Nuclear physicists examine oxygen's limits

Sep 14, 2007
Moving MoNA During 2007 NSCL Reconfiguration
Undergraduates from 10 different institutions assembled the Modular Neutron Array (MoNA) at the Michigan State University National Superconducting Cyclotron Laboratory in 2002. MoNA collaborators were back to help move the detector as part of the 2007 NSCL reconfiguration, a $2.7 million project that will keep the laboratory's science program at the cutting edge of nuclear science and allow for tests of technologies critical to next-generation rare isotope beam facilities. Pictured here from left to right helping to move MoNA: Amy Deline, Central Michigan University; Artemis Spyrou, NSCL; Greg Christian, NSCL; Ruth Howes, Marquette University. Credit: NSCL

Physicists at the National Superconducting Cyclotron Laboratory (NSCL) at Michigan State University have made a unique measurement of an exotic oxygen nucleus, leading scientists one step closer to deciphering the behavior of the element at its limits of existence.

The finding, published in Physical Review Letters, confirms a relatively new theoretical model that predicts dramatic changes in structure as one looks at heavier and heavier oxygen nuclei.

In the experiment, researchers measured a never-before-seen energy state of oxygen 23—one of the heaviest oxygen isotopes that exist.

"It was very exciting to see an experiment that was able to observe this [energy] state very close to where we predicted," said Alex Brown, a professor a NSCL who was involved in the shaping of the theory.

Atomic nuclei are composed of protons and neutrons, only certain combinations of which can exist. Each element—determined by the number of protons in its nucleus—comes in a variety of flavors with different numbers of neutrons, creating isotopes. The search for the maximum number of neutrons that can fit into a given element's nucleus lies at the forefront of nuclear physics research.

Moving towards the limit of nuclear stability often leads to strange behavior, such as unexpected changes in nuclear structure.

"We thought we understood the nuclear forces well," said Andreas Schiller, an assistant professor at Ohio University and lead researcher on the study. "But it turns out, when we go to extreme ratios of neutrons and protons, the forces in those areas still hold surprises."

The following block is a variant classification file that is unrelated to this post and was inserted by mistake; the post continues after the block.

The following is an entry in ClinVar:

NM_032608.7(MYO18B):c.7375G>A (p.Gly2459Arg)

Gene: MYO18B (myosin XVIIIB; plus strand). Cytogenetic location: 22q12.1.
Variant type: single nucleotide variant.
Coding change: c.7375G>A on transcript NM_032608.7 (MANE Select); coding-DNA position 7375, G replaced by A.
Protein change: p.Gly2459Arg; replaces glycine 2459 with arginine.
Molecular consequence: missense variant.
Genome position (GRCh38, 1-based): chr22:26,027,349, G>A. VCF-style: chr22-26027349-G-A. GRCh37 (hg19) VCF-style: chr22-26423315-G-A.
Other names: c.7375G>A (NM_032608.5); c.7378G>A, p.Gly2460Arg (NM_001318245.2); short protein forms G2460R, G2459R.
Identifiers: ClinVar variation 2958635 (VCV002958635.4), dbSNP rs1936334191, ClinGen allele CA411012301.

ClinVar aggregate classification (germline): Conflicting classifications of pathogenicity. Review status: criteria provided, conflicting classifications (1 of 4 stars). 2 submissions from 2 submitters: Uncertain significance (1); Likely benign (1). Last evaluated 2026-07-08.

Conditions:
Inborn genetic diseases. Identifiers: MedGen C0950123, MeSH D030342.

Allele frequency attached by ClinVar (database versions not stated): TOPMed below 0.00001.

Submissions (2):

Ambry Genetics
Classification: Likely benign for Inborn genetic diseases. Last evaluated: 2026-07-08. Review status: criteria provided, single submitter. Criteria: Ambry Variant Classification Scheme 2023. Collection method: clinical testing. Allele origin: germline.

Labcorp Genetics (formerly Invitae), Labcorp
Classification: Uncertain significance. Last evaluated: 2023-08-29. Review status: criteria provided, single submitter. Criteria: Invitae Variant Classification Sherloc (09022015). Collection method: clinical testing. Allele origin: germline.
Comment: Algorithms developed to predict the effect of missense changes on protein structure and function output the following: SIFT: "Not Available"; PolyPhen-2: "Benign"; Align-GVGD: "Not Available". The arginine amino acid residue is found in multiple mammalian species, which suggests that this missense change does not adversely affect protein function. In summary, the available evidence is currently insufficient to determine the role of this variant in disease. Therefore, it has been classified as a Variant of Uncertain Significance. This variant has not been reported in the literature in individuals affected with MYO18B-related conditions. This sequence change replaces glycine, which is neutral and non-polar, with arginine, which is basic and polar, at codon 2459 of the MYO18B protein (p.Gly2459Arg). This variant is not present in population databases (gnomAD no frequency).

While oxygen 23 contains 8 protons and 15 neutrons, stable form of oxygen, making up the bulk of the oxygen found on Earth, has only 8 neutrons.

A few years ago, scientists tweaked an older version of the theory of atomic nuclei to try to explain some startling phenomena among the heavier oxygen isotopes. The new calculations predicted more dramatic changes in structure among the heavier oxygen isotopes. The experiment, which was conducted at NSCL, confirms these predictions.

Looking at the excited states of a nucleus—reached by adding extra energy into it—is a good way to understand the forces inside it, said Michael Thoennessen, associate director of nuclear science at NSCL and co-author of the paper.

The result paves the road to studying the neighboring oxygen 24—the heaviest possible oxygen isotope.

Many more mysteries remain to be explored, physicists say. As many as 8,000 nuclei are predicted to exist, but so far only 2,000 have been observed.

The experiment, funded by the National Science Foundation, was the first to yield new information from two tailored NSCL tools, which came on line only recently. One device, the Modular Neutron Array, detects neutrons with high efficiency, and the other, the sweeper magnet, uses NSCL's superconducting magnet technology to allow a higher percentage of sought-after particles to pass.

These devices make it possible to explore isotopes farther towards the extreme edges of existence, by making experimental run times up to seven times shorter.

"Without them you couldn't do the experiments," Thoennessen said.

Source: Michigan State University

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